Rejecting FairTax Part One: Why Not Tax Consumption?

By | November 29, 2011

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0 thoughts on “Rejecting FairTax Part One: Why Not Tax Consumption?

  1. Robert Williams

    My rebuttal, Part 1:

    Alex claims: // “In a “pure”, or “flat”, consumption tax system, all transactions are taxed. Stated another way, every bill you recieve- your phone bill, your car insurance bill, your cable bill, your garbage removal bill, etc.- would include a consumption tax. Your grocery, fuel, medication, and clothing purchases would include a consumption tax. When you make a major purchase- such as a home or a car- the purchase price would include a consumption tax. If your washing machine or central air conditioning breaks down, the cost of parts and the bill for labor from the appliance repair service would include a consumption tax. If you hire a home health aide, consult an attorney, or visit a doctor, the bill for their services would include a consumption tax. If you own a business, all of the purchases made for your business- “business expenses”- would be subject to consumption tax. Making a deposit at the bank would include consumption tax, since the banking institution is offering a service by accepting your money.”//

    At this point, it seems Alex has conveniently forgotten to mention that along with all of those services and goods purchased, no business will EVER have to pay their share (7.65%) of each employee’s FICA taxes; and if the business happens to be someone who is self-employed (such as a Doctor, Attorney, lawn-care, maintenance, etc) then they will NEVER have to pay the full 15.3% for their SECA taxes on top of the 7.65% of any employees they may also have.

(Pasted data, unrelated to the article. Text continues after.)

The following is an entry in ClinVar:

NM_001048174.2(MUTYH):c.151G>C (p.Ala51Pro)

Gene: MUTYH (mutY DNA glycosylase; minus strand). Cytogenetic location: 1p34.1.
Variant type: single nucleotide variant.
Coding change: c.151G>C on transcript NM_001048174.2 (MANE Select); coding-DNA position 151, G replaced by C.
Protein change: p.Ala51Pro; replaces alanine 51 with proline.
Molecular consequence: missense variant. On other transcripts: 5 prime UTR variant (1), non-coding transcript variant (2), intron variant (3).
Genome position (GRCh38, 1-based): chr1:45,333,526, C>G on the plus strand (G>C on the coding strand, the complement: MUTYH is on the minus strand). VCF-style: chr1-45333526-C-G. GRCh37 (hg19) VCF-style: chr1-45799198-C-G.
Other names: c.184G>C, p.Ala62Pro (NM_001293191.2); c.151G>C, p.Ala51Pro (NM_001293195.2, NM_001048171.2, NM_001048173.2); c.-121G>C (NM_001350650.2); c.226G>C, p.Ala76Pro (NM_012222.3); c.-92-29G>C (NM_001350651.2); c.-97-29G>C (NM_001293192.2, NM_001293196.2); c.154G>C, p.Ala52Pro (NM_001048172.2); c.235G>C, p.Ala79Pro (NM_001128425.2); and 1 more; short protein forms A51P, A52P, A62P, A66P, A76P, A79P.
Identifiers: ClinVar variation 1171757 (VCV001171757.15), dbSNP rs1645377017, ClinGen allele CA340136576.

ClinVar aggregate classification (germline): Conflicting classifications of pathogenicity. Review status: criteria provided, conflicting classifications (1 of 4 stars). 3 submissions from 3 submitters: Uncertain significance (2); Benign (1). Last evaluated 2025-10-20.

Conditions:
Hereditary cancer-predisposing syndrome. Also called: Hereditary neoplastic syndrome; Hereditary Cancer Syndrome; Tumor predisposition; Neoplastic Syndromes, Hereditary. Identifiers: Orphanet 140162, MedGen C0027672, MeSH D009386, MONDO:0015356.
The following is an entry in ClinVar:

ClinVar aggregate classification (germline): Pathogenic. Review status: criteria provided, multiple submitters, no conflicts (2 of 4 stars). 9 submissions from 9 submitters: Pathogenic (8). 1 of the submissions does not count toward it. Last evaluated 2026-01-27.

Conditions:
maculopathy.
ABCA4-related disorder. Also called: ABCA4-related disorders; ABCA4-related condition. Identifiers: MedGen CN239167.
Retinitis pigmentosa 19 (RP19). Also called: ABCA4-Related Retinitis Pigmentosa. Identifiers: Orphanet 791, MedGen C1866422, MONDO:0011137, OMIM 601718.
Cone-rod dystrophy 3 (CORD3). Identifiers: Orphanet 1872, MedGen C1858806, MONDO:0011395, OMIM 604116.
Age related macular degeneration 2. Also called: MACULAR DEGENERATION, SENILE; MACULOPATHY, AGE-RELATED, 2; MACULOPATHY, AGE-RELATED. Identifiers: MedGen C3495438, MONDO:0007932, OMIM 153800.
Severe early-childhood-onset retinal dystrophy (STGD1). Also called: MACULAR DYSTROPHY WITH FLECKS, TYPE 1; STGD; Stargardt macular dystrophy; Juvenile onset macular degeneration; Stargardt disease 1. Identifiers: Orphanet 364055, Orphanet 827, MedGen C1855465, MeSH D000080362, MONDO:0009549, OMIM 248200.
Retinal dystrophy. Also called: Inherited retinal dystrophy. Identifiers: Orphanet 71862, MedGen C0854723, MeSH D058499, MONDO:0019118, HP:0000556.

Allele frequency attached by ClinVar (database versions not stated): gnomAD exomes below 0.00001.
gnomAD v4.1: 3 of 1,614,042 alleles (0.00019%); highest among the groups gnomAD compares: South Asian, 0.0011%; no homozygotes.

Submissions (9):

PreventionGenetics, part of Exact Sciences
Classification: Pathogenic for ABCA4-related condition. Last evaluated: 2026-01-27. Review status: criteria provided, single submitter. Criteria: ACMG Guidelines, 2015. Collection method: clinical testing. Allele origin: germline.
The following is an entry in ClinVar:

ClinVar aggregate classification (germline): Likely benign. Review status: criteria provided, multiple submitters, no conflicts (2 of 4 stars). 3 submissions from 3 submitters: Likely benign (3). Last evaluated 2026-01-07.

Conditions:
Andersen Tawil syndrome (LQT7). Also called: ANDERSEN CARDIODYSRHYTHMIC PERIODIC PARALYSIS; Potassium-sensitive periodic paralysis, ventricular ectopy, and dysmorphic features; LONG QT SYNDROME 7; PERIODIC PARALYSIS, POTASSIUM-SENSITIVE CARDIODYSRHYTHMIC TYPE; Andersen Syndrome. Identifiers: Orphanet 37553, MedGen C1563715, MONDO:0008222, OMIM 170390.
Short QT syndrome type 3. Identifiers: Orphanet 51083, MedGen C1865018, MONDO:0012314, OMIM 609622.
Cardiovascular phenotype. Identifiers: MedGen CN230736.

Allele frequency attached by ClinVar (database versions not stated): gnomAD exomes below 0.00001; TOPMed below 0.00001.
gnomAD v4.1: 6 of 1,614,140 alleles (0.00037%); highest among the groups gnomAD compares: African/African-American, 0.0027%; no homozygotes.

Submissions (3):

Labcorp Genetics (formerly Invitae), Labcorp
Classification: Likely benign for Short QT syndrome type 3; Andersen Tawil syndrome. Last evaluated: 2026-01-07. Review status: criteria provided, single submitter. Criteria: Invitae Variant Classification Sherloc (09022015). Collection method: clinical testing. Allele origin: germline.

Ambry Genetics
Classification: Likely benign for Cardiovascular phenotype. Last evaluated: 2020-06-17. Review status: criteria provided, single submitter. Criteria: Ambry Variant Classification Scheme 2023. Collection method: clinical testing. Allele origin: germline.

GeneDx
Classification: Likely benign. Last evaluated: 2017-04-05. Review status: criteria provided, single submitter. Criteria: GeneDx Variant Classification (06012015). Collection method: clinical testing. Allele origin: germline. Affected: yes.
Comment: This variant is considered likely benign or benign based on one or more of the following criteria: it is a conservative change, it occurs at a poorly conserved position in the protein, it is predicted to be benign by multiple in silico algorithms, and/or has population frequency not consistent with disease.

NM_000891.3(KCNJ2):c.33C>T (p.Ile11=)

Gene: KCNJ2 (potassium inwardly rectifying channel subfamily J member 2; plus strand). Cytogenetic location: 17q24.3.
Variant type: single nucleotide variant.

Alex, has also intentionally omitted another small fact that all Business to Business taxes under the FairTax are eliminated. So those “business expenses” are now tax-free. But under the income tax system they would remain taxed. And, of course, he would never tell you that, you have just received your share of FICA taxes and you’re no longer loaning the Federal Government anywhere from 10% to 35% of each paycheck. So now that you have all that money back in your pocket and businesses have less overhead, you actually have more spending power.

    But don’t listen to me, or to Alex. Go learn for yourself how you would fair under the FairTax at

    You can expect to read more from me soon…

    1. Alex Kauffman Post author

      Robert, to address your points:

      1) Instead of 7.65% payroll tax, wages and salaries will now be taxed at the FairTax rate (see Part Two);

      2) Business expenses will not be tax-free- only those items which are resold. if the business is the “final consumer”, the business must pay the tax. To use an analogy: A pizza shop will not have to pay tax on pizza sauce or dough, but will have to pay tax on a delivery vehicle, oven, or other such major purchases.

      1. Cary Henderson

        Alex, in regards to your reply to Robert, points 1) and 2), wrong and wrong. There is no time that the FairTax taxes wages or salaries except in the case of government providing goods or services that would be normally provided through the private sector, thus the term taxable employee. Business expences, none of the cost of doing business is taxed under the FairTax, period! If a business buys a delivery truck, it is not taxed, likewise an oven, nor is the building that the business uses. Business is untaxed, so is investment, so is education.

  2. Mark Curran

    Sorry, but Fairtax is a goofy hustle. Read the fine print. Over 3/4 of Fairtax has nothing to do with retail sales.

    When you realize that, let me know.